We use the term in the meaning provided by the British Standards Institution PAS 55 Standard, namely the:
“Systematic and coordinated activities and practices through which an organization optimally and sustainably manages its assets and their associated performance, risks and expenditures over their life cycles for the purpose of achieving its organizational strategic plan”.
This is quite a complex set of characteristics but, in simple words, it describes the organisation and processes required to acquire, use and look after physical assets over their whole life cycles to achieve the best possible total value for money.
The assets themselves can be as simple as the equipment owned by a small business such as a garage, or as complex as all the infrastructure of a railway network or an international portfolio of diverse manufacturing facilities. It is NOT, however, just the “maintenance of equipment”, or the management of a portfolio of financial assets, stock and shares. Asset Management has evolved to be a very inclusive, holistic way of identifying sources of value and of maximising that value within the limits imposed on any organisation (such as regulatory framework, license or ownership responsibilities).
Asset Management has been evolving for perhaps 20 years as a recognised management discipline, but its roots are much older. It can probably be best recognised as evolving in the oil and gas industry during the 1980s in response to increasing pressure to reduce the costs of production while managing safety, but it can be argued that the aerospace and defence industries have also provided pioneering work.
Many of the techniques now being gathered into Asset Management are financial and engineering best practices including reliability-centered maintenance (RCM), whole life costing, performance measurement and risk management. The defining characteristic of asset management is the holistic approach where the whole business and the whole asset base is considered for the long term – it is the bringing together, the joining up and aligning of the silos and initiatives for the best overall result.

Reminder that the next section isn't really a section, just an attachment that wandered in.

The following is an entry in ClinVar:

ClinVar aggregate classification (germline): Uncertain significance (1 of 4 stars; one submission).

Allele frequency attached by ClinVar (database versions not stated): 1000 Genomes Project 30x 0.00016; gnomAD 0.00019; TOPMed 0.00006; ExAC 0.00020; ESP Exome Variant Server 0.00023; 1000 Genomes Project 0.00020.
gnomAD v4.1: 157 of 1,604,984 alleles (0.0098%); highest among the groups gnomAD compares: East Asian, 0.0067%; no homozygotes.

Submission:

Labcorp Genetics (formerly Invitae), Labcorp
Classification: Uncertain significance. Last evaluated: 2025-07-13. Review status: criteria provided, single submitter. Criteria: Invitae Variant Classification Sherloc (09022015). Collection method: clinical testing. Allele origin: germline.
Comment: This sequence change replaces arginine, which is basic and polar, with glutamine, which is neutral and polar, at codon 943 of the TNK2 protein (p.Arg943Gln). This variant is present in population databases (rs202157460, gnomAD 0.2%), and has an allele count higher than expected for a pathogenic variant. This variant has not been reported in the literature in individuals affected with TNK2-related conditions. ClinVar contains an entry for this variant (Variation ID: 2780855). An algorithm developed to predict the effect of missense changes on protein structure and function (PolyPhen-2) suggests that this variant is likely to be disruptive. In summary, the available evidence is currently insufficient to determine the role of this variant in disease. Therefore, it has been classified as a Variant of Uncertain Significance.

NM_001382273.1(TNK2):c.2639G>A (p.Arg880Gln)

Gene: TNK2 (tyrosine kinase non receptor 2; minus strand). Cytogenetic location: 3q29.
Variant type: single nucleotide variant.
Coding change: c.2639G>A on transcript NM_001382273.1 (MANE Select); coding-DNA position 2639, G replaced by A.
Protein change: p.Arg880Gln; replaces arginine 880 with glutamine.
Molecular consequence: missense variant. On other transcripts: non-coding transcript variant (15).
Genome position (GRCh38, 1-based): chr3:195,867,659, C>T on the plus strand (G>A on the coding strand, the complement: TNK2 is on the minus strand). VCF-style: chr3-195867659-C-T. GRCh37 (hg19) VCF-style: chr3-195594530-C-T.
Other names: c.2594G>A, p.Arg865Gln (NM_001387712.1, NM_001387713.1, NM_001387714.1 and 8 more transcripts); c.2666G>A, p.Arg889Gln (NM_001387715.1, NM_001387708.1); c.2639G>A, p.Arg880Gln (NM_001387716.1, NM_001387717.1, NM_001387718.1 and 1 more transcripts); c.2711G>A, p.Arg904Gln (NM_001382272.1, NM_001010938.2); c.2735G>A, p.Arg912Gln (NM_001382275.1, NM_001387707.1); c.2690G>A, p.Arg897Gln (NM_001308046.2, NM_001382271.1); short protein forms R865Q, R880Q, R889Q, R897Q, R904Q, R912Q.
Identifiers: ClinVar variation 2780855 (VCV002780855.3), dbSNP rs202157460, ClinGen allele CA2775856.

No – although a few have hijacked the term inappropriately (with some caveats!). Asset Management has as much to do with renewal and planning. Maintenance is generally the term used to describe activities carried out during the operational life of an asset. Asset Management considers the whole life of the asset ‘cradle to grave’ from concept and design through to the eventual disposal – and describes not only the organisation and techniques for optimizing the management of the various elements such as maintenance, but the combination of activities such as maintenance and renewal to ensure that the mix of strategies are right.
In some parts of the world and in some industries, the term ‘maintenance’ or ‘capital maintenance’ is actually used to include renewal – as a result some of the best practitioners internationally use the term ‘maintenance’ to cover a very wide variety of activities. This can result in confusion with some first entering into the ‘asset management’ world – asset management should not be considered as only relating to maintenance as more commonly understood and described at the beginning of this paragraph.
Asset management aims to ensure that the way the assets are operated is totally aligned with the organisation’s business objectives and delivers best possible value for money. In many organisations, however, different functions are performed in silo’s and there are conflicting expectations placed on different departments. This makes it difficult to optimize across the whole expenditure, risk and performance picture. Better integration and coordination, therefore, avoids duplicate working, waste and communication problems. Decisions get made on net value and total business impact rather than localised self-interests.
Businesses that are applying asset management methods see a combination of significantly reduced costs (often 20-40% total sustained reductions in operating expenditures), greater customer service and performance (ranging widely from 3%-25%) and, most importantly, much greater transparency and credibility in their activities – giving improved confidence in stakeholder (e.g. regulator) relations and much greater employee commitment and motivation.
The principles of good practice asset management connect together the worlds of finance, operations, customer service and engineering. In high level terms they involve: